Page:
By Eric J. Lyman
ROME, Aug. 3 (Xinhua) -- With the Italian capital gripped by a crippling drought and its most severe heat wave in years, analysts said the city government needs to make structural changes to avoid the worst impacts from future bouts with extreme heat.
Not only in Rome, many places in Italy have witnessed extreme heat wave this summer, which also sparked wildfires that endanger the local residents. On Thursday, a heatwave that led to wildfires claimed the life of one elderly woman and forced the closure of a major highway.
The woman of 79 years old was found dead in a field next to her home in Sant'Omero in the central region of Abruzzo, who was apparently killed by flames that embraced two hectares of surrounding farmland.
Even in the capital, everybody feels the burning wave that never met before. Analysts told Xinhua that this year will likely join 2003, 1982, and 1946 among the most intense Roman summers over the last century.
High temperatures in Rome have reached at least 40 degrees Celsius (104 degrees Fahrenheit) for more than a week, with forecasts predicting the same for the next week or more.
That, coupled with the driest spring in more than 60 years, the heat has sparked fears of water rationing during the high season for tourists.
To combat the problem, Rome's city government and government of Lazio, the region that includes Rome, have issued advice for residents and visitors, including: avoid being outside during the hottest part of the day, drink more water, avoid alcoholic beverages, and wear light clothing.
The city has publicized emergency telephone numbers for those who might witness someone suffering from heat stroke, with specific instructions for the elderly and those in poor health.
According to Silvio Gualdi, a climatologist with the Italy-based Euro-Mediterranean Center on Climate Change, or CMCC, one of the reasons the heat feels more intense in big cities is because of the quantity of heat-generating vehicles along with surfaces covered by cement and asphalt that store and reflect heat.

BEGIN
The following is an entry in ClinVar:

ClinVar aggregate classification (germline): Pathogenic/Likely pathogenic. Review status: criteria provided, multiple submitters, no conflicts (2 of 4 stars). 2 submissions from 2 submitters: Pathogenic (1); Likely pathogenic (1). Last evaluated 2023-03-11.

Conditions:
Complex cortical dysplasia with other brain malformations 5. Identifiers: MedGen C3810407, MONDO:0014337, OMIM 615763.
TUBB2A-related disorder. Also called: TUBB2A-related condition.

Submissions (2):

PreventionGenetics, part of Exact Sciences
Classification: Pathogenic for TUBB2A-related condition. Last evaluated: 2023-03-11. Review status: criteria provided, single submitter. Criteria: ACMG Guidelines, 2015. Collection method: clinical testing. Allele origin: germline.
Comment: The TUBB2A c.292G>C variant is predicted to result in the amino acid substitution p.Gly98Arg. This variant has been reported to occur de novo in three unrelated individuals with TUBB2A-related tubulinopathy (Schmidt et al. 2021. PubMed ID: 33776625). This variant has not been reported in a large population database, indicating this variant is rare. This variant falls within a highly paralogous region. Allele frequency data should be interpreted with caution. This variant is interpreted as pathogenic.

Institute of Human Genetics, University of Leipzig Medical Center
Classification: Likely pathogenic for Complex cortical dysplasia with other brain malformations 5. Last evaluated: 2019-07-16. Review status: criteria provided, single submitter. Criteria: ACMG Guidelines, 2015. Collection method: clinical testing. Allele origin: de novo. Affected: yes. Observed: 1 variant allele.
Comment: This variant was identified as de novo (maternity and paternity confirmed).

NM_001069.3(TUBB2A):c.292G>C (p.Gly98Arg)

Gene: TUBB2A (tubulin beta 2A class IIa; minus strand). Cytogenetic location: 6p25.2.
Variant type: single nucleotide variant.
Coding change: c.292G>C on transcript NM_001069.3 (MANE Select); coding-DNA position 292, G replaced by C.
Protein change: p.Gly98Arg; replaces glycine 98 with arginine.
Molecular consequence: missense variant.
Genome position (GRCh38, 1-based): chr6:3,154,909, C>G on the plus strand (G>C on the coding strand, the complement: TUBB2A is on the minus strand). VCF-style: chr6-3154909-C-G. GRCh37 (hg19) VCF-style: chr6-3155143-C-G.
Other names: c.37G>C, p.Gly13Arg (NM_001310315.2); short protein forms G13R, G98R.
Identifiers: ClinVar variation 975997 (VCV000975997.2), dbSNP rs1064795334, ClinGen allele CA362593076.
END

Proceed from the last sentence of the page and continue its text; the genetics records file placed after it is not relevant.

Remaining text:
Gualdi said cities can lessen the impacts of intense heat by planting more trees and maintaining parks and other green areas that help cool nearby areas. He said improving public transportation so residents and visitors are more likely to leave their cars at home can also help.
"Because of climate change these periods of intense heat are only going to become more common," Gualdi said in an interview.
"What would have been an extremely rare weather event a generation ago happens much more frequently today, and all indications are that in the future they will become the norm."
A significant water shortage is also a big factor in Rome this year. The city has been shutting down public drinking fountains in order to save water, and it only narrowly averted a plan to shut off the water supply in residential areas for a third of each day.
The city has been forced to rely heavily on its backup water supply, Lake Bracciano, north of Rome, and experts say if water levels there get too low it will permanently damage the surrounding eco-system.
According to Alfonso Perrotta, from the Rome chapter of the Italian Forum for Public Water, Rome's water supply system should be enough to carry the city through even heat waves and droughts if it was as efficient as it should be.
Perrotta said it was difficult to calculate exactly how much water was wasted in Rome's distribution system, but the Italian media reports the number is between 30 and 40 percent.
"What Rome needs to do is to improve its water system to make it much more efficient," Perrotta told Xinhua. "Create better use of water for agriculture, fix leakage in the system, incentivize better use of water in buildings. There's no reason Rome has to suffer from a lack of water at a time like this."
However, officials from Rome's city government and from the government of Lazio declined to be interviewed for heat and water shortage situation.